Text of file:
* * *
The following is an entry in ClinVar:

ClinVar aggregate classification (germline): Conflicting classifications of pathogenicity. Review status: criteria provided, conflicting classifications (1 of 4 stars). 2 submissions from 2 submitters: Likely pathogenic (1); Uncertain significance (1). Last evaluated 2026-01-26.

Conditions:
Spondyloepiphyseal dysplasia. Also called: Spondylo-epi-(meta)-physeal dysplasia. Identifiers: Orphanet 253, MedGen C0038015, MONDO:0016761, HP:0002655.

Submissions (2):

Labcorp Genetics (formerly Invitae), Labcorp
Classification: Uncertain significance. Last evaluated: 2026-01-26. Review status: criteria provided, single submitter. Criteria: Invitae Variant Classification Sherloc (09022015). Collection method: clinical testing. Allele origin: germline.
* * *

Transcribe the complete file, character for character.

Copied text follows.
The following is an entry in ClinVar:

ClinVar aggregate classification (germline): Conflicting classifications of pathogenicity. Review status: criteria provided, conflicting classifications (1 of 4 stars). 2 submissions from 2 submitters: Likely pathogenic (1); Uncertain significance (1). Last evaluated 2026-01-26.

Conditions:
Spondyloepiphyseal dysplasia. Also called: Spondylo-epi-(meta)-physeal dysplasia. Identifiers: Orphanet 253, MedGen C0038015, MONDO:0016761, HP:0002655.

Submissions (2):

Labcorp Genetics (formerly Invitae), Labcorp
Classification: Uncertain significance. Last evaluated: 2026-01-26. Review status: criteria provided, single submitter. Criteria: Invitae Variant Classification Sherloc (09022015). Collection method: clinical testing. Allele origin: germline.